In recent years, the reduction of water losses has become a burning issue within the water industry and utilities, either for financial or ecological reasons, are under increasing pressure to enhance resource efficiency. However, practitioners know that assessing and monitoring the performance of water loss reduction programs is a real challenge, and what at first may sound like a simple task, in practice turns out to be a rather complex undertaking. By Monika Konatar and Dr. Thomas Schiller
When you consider how much time, effort, and money goes toward creating clean, safe drinking water, every drop should make it to the consumer.
A rising number of small cities are adopting smart water meter technology as a way to cut costs.
It’s no secret that municipalities across the country are facing budget constraints.
City Utilities of Springfield, MO, a multiservice utility delivering electricity, natural gas, and water services to more than 106,000 customers, needed a way to provide timely data about consumption and efficiency to customers across its three different service offerings. While existing technology offered visibility into gas and electricity consumption for the utility and its customers, the options for managing water usage were limited.
Serving just over 16,000 residents in eastern Texas, the Robertson County Water Supply Corporation (RCWSC) operates a small rural water system with five water plants, four wells, one booster pump station, and approximately 350 miles of PVC pipe. In December of 2014, their systems integrator, Express Electric, recommended that they adopt VTScada software from Trihedral to remotely monitor and control their plants.
As technology solutions drive low-cost access to increasing volumes of critical data, Andrew Reeks, Business Manager for the Water Sector at Siemens Industry and Oliver Grievson, Flow Compliance & Regulatory Efficiency Manager at Anglian Water Services, highlight some of the key data collection questions UK water companies need to be thinking about.
The water burbling down the rural hillside, nurturing the thick foliage, certainly looked like a stream.
Water and wastewater networks are inherently geospatial, comprising interconnected assets that are often underground, buried beneath urban and rural communities.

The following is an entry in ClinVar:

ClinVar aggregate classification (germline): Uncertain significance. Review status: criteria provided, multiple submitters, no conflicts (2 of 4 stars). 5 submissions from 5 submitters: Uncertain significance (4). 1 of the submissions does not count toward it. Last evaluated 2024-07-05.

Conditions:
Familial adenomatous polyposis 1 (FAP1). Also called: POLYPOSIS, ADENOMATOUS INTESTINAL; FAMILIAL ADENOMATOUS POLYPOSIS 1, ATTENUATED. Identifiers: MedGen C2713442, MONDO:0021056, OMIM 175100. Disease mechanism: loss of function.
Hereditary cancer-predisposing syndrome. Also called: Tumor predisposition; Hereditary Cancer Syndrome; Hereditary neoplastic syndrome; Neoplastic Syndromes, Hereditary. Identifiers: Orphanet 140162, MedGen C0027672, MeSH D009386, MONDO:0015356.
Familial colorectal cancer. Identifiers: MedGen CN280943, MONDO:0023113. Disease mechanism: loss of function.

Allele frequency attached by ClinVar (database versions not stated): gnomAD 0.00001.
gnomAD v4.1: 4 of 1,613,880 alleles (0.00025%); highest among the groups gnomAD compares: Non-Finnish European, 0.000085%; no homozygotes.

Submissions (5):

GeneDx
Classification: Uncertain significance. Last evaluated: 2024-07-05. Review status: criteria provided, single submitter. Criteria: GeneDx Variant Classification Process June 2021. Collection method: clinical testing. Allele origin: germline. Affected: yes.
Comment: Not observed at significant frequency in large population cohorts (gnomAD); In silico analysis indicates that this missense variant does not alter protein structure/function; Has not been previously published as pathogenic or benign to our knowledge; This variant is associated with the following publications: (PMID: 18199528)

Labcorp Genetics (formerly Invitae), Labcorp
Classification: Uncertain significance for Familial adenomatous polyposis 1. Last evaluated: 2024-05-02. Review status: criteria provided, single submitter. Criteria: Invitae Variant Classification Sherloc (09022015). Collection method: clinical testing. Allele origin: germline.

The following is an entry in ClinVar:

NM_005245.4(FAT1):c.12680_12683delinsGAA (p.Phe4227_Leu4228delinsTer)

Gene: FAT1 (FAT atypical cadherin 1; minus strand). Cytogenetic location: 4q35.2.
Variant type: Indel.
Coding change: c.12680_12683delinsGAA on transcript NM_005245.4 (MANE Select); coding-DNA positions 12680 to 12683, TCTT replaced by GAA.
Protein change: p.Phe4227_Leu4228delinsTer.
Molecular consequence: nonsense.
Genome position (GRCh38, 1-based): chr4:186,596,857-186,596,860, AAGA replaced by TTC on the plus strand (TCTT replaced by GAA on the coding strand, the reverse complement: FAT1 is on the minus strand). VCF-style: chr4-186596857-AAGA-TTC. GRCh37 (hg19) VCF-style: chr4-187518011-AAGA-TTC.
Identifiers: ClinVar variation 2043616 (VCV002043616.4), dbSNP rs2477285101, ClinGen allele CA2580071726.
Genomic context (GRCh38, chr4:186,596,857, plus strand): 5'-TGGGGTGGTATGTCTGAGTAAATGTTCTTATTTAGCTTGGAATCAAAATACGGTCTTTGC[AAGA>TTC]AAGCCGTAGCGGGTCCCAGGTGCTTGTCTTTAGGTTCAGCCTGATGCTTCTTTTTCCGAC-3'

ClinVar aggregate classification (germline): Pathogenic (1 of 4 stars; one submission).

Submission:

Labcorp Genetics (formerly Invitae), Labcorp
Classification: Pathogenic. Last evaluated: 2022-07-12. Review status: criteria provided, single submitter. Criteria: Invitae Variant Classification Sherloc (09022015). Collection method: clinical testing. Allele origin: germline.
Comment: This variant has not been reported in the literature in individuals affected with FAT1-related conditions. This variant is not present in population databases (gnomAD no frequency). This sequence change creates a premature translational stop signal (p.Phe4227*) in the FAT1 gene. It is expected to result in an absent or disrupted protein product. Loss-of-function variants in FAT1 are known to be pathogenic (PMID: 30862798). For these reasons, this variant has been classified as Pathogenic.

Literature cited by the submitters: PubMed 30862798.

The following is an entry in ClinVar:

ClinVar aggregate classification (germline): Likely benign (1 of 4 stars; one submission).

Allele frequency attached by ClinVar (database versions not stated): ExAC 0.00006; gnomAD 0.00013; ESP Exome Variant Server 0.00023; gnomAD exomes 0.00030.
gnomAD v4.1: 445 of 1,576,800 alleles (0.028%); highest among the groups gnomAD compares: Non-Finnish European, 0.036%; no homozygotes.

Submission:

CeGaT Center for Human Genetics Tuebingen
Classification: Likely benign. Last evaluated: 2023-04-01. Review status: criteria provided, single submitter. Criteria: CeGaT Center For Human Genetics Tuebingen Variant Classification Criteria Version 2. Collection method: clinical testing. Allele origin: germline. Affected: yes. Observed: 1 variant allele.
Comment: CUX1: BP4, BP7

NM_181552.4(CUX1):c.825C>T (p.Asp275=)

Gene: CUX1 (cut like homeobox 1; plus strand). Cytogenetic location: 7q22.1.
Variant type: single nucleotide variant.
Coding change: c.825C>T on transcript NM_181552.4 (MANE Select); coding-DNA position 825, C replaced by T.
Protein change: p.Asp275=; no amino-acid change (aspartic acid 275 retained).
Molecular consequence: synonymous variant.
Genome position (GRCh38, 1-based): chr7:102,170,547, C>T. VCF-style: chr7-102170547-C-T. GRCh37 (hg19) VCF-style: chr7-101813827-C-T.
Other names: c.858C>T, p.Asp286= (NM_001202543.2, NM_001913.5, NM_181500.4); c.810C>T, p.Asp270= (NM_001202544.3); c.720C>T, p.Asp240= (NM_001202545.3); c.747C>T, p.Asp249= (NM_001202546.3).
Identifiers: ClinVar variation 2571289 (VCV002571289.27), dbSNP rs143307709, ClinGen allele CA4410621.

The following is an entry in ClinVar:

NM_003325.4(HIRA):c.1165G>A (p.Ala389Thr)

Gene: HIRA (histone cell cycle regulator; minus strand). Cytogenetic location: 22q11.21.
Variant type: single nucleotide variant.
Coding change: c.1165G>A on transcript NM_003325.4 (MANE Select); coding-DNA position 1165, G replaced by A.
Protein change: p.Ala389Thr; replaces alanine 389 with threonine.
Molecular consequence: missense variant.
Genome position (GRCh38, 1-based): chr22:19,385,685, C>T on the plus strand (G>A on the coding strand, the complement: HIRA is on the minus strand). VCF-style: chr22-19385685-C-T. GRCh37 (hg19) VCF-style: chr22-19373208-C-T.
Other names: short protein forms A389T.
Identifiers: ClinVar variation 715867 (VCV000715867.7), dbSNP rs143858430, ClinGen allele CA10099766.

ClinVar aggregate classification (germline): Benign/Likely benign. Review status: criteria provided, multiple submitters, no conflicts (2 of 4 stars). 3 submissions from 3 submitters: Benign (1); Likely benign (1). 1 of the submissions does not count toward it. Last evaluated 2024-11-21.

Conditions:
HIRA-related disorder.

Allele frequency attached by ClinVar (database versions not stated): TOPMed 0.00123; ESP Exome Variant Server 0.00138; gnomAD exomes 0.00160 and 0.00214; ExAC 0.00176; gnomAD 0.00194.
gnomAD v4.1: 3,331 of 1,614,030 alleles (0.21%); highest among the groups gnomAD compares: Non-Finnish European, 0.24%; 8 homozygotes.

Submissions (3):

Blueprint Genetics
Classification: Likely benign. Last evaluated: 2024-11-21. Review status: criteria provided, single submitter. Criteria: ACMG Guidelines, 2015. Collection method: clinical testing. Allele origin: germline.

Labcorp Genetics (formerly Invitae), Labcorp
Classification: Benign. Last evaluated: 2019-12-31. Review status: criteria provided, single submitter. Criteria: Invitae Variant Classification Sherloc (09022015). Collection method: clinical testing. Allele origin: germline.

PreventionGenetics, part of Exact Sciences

The likelihood of a successful cyber attack against the water and wastewater industry is a direct result of a growing threat landscape. Without appropriate cybersecurity in place, anyone with malicious intent could access the network and contaminate or cease the treatment and distribution of water.
Keeping an eye on what happens with domestic oil and gas regulation is a bit like herding cats. We’ve seen encouraging progress on air quality issues related to oil and gas, but an equally critical front that’s seen major action is protection of our land and water resources.
Even as the drinking water crisis draws more attention, the true impact of PFAS exposure may be largely underestimated, necessitating louder calls for action.
When it comes to answering questions about whether the oil and gas industry’s wastewater can be safely reused for other purposes, like food crops, livestock, or even drinking water, there are a number of other serious factors to be considered.
After the Supreme Court, in its 2006 Rapanos v. United States decision, admonished the U.S. EPA and Army Corps of Engineers to once and for all come up with an acceptable definition of “waters of the United States,” which is the linchpin for all regulation under the Clean Water Act, the agencies, nine years later, finalized regulations redefining that term in their 2015 Rule.
Fresh water is the most important resource for human life on earth. People can survive far longer without food than without water, and virtually all of our food sources require fresh water to grow or create.
The cities of Duluth, Minnesota and Superior, Wisconsin, and the Fond du Lac Band of Lake Superior Chippewa reservation are all situated at the western end of Lake Superior, along the St. Louis River where it flows into the lake.